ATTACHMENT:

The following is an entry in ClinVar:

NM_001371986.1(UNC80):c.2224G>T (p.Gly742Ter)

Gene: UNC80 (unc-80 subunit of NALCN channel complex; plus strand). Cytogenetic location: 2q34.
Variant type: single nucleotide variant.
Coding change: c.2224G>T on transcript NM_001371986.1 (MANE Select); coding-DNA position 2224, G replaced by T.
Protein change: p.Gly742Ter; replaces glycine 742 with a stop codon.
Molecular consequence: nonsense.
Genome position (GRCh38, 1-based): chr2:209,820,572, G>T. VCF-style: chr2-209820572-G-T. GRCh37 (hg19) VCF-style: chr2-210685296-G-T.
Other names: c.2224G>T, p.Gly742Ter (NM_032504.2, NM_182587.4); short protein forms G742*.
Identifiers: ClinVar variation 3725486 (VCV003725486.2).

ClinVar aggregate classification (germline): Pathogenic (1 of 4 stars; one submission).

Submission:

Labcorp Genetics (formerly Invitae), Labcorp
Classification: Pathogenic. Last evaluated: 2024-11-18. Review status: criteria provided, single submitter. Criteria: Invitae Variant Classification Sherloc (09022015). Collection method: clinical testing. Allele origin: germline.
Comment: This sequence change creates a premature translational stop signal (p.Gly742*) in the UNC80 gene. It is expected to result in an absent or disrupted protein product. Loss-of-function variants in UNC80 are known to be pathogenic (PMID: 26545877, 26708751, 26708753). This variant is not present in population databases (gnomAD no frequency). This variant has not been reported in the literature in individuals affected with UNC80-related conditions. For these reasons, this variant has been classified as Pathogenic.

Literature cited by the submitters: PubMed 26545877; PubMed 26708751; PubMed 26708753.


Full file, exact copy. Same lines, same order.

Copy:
The following is an entry in ClinVar:

NM_001371986.1(UNC80):c.2224G>T (p.Gly742Ter)

Gene: UNC80 (unc-80 subunit of NALCN channel complex; plus strand). Cytogenetic location: 2q34.
Variant type: single nucleotide variant.
Coding change: c.2224G>T on transcript NM_001371986.1 (MANE Select); coding-DNA position 2224, G replaced by T.
Protein change: p.Gly742Ter; replaces glycine 742 with a stop codon.
Molecular consequence: nonsense.
Genome position (GRCh38, 1-based): chr2:209,820,572, G>T. VCF-style: chr2-209820572-G-T. GRCh37 (hg19) VCF-style: chr2-210685296-G-T.
Other names: c.2224G>T, p.Gly742Ter (NM_032504.2, NM_182587.4); short protein forms G742*.
Identifiers: ClinVar variation 3725486 (VCV003725486.2).

ClinVar aggregate classification (germline): Pathogenic (1 of 4 stars; one submission).

Submission:

Labcorp Genetics (formerly Invitae), Labcorp
Classification: Pathogenic. Last evaluated: 2024-11-18. Review status: criteria provided, single submitter. Criteria: Invitae Variant Classification Sherloc (09022015). Collection method: clinical testing. Allele origin: germline.
Comment: This sequence change creates a premature translational stop signal (p.Gly742*) in the UNC80 gene. It is expected to result in an absent or disrupted protein product. Loss-of-function variants in UNC80 are known to be pathogenic (PMID: 26545877, 26708751, 26708753). This variant is not present in population databases (gnomAD no frequency). This variant has not been reported in the literature in individuals affected with UNC80-related conditions. For these reasons, this variant has been classified as Pathogenic.

Literature cited by the submitters: PubMed 26545877; PubMed 26708751; PubMed 26708753.